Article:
The state of Maine will no longer take federal funding for abstinence-based sex education, because federal guidelines for using the funds disallow the teaching of safe-sex practices. California and Pennsylvania previously turned down the federal monies because of the restrictions put on them. Since 1998, Maine had accepted the funds—about $160,000-$175,000 annually—and used them primarily for public service announcements showing teenagers praising abstinence. Under newly tightened rules, though, the state must promote only abstinence, and not deliver comprehensive sex education.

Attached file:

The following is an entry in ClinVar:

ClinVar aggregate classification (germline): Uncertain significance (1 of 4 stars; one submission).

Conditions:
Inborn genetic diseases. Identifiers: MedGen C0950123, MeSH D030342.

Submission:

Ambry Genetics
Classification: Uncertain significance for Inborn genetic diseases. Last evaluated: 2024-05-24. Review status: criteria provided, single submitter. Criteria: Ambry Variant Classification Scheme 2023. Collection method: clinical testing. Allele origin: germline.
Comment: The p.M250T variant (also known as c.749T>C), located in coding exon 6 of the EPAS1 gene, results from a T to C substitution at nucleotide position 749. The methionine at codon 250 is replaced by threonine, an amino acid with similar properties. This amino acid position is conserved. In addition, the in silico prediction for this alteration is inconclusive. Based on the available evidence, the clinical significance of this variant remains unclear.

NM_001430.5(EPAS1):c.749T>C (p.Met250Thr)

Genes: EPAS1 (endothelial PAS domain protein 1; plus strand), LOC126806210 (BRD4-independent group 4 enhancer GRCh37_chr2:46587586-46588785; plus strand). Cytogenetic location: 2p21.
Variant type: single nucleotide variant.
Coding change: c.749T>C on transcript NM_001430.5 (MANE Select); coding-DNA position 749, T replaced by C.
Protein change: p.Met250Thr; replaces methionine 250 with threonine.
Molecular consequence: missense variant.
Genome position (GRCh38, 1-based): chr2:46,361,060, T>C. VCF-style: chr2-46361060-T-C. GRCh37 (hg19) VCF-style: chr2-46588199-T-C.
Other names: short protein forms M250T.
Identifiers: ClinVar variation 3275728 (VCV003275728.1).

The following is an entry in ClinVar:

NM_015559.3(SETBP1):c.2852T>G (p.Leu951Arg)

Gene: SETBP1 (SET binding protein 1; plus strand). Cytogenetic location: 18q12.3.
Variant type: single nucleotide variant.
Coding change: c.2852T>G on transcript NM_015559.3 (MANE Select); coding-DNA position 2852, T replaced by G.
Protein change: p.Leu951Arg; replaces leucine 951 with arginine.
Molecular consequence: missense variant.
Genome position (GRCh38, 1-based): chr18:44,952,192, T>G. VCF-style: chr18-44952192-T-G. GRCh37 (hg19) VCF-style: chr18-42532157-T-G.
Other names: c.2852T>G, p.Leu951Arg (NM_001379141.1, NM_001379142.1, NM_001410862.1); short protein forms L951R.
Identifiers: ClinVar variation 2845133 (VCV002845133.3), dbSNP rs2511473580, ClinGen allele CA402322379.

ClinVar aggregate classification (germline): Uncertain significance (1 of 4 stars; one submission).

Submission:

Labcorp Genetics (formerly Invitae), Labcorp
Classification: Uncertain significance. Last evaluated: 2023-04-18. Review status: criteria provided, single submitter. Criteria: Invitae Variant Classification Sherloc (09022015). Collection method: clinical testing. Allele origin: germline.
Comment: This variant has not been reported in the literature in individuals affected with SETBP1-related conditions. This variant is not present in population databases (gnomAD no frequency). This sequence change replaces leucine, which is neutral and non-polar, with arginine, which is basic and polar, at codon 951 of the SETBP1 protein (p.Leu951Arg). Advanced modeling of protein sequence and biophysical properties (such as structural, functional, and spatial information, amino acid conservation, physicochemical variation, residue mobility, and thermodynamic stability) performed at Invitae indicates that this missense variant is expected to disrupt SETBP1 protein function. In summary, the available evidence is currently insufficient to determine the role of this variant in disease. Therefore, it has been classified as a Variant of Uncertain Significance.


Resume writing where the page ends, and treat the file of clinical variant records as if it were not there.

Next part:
“We hope Maine’s decision sends a message to the many other states that have been grappling with whether or not to continue accepting these restrictive dollars…requiring them to fund programs that deny young people life-savings information and skills,” said William Smith, vice president for public policy at the Sexuality Information and Education Council of the US (SIECUS). Maine’s program of comprehensive sex education has been in place since the mid-1980s, and the state’s teen pregnancy rate is one of the lowest in the nation (1 in 27, as of 2003).